I just might be the worst multi-sport athlete

  • By Bruce Overstreet
  • Monday, November 25, 2013 11:04am
  • Life

“We don’t stop playing because we grow old; we grow old because we stop playing.” — George Bernard Shaw

I may be the worst multi-sport competitor in the United States right now. Seriously. The worst. But I’m going to keep playing!

Just to give you a little sense of how this is not simply some self-deprecating pandering, let me highlight some lowlights over the past two years of participation/”competition” that I have engaged in:

  • I limped through the 2012-13 Cascade Orienteering season, finishing dead last out of all competitors who did even four events in the seven-event series while I did five of the events.
  • I struggled in cross-country racing as well, finishing 61st out of 63 competitors at the Masters Pacific Northwest Cross Country Championships in Seattle.
  • My 60-meter indoor time for 2013 season ranks me 80th out of 86 guys my age who are bold or brazen enough to get out there and foolishly think that the sprint gods still want guys my age hurtling their bodies down a short distance at a relatively rapid pace that makes them vulnerable to Achilles strains and hamstring pulls.
  • I couldn’t finish the 30K Nordic ski race sponsored by the Kongsberger Ski Club out of Seattle, after getting lapped multiple times by virtually everyone after only half of the race was completed.
  • My buddy and I got smashed in the 2013 summer beach volleyball tournament in Alki. And my decathlon score was the third worst of any age classification in the Masters’ 2012 national rankings.

I am coming to terms with the fact that right now, I suck. But that is a temporary, transitory state. I believe things will change. I really believe that I will improve consistently over the next couple of years as I work at these (and other) events.

My goal, quite simply, is to keep moving and improving. I want to “stay in the game” and refine my skills and, hopefully, show gradual gains over the next couple of years. I also want to experience the rush of doing activities outside of my comfort zone, activities that will push my physical, mental, and emotional limits. I don’t mind if my ego gets humbled!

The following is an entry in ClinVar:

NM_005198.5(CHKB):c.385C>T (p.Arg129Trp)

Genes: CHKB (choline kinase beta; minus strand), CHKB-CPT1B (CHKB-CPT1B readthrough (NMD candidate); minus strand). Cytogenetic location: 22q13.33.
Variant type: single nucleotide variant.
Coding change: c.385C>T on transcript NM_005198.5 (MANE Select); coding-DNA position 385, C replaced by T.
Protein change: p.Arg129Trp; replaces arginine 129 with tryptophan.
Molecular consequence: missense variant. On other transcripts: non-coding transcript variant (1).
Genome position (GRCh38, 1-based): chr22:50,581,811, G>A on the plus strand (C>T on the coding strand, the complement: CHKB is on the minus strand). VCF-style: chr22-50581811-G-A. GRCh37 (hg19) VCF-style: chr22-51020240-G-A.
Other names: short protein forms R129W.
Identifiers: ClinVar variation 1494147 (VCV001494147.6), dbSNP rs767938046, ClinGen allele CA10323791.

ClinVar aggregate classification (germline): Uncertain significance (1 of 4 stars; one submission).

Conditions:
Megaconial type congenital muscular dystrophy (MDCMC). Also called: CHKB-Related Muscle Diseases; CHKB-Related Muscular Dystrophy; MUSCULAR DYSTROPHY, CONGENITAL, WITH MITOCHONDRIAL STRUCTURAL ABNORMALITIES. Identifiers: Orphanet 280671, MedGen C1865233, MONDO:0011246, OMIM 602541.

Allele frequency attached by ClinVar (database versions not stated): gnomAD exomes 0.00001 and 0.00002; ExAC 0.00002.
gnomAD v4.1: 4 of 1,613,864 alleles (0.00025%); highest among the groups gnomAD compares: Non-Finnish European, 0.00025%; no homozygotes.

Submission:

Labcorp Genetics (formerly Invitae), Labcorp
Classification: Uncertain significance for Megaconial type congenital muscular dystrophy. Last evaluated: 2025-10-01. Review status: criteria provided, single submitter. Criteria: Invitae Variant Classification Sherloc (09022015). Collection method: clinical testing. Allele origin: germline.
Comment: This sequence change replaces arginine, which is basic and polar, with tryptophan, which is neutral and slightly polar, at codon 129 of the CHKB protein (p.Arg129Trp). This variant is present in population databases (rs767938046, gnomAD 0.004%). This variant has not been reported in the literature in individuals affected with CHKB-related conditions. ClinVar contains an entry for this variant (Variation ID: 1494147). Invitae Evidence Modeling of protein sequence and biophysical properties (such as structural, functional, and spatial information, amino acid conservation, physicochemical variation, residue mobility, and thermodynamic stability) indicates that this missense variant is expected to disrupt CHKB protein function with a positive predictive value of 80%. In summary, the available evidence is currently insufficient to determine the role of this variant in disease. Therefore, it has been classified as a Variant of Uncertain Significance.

On the plus side, I already know I am more limber and lethal than I was in the summer of 2012. Heck, I have been steady in being active during the past year. I also know that I am a year older so I need to be more diligent about everything I do. I need to eat better. I need to rest more. I need to listen to my body a little more closely so that I minimize injuries. Call it my Body Preservation Plan, but I need to be responsive to its needs. I simply need to be wiser about what I do. And that’s what I plan on sharing in this blog.

When my knees start to “buckle” as I attempt to make a cut on the basketball court, even against guys my own age, I need to consult Ben and Mike at Everett Sports Therapy and have them loosen my IT band. If my hammies are exceptionally tight, I need to go out to Run26 and have a massage therapy session. This is about “prehabilitation,” staying ahead of any projected injury, if you will. To have a growth mindset at 50-plus, one needs to be more responsive, more resourceful, and more realistic.

Sure, I can continue to push the limits with such activities as ultimate Frisbee down in Rainier Valley with one of the best masters’ teams in the nation, Ironman 70.3 in Lake Stevens, pickleball in Edmonds, and cyclocrossing in Arlington, but I need to show restraint. I need to know when to say when. And that is tough on the ego, especially on an ego that is starting to see his peers who aren’t playing and who are growing old.

But that’s what this blog is all about —- the average, everyday middle-aged guy pushing the physical, mental, and emotional limits while still maintaining some self-dignity, if that’s even a possibility. I know I will grow older, but I definitely want to keep playing!

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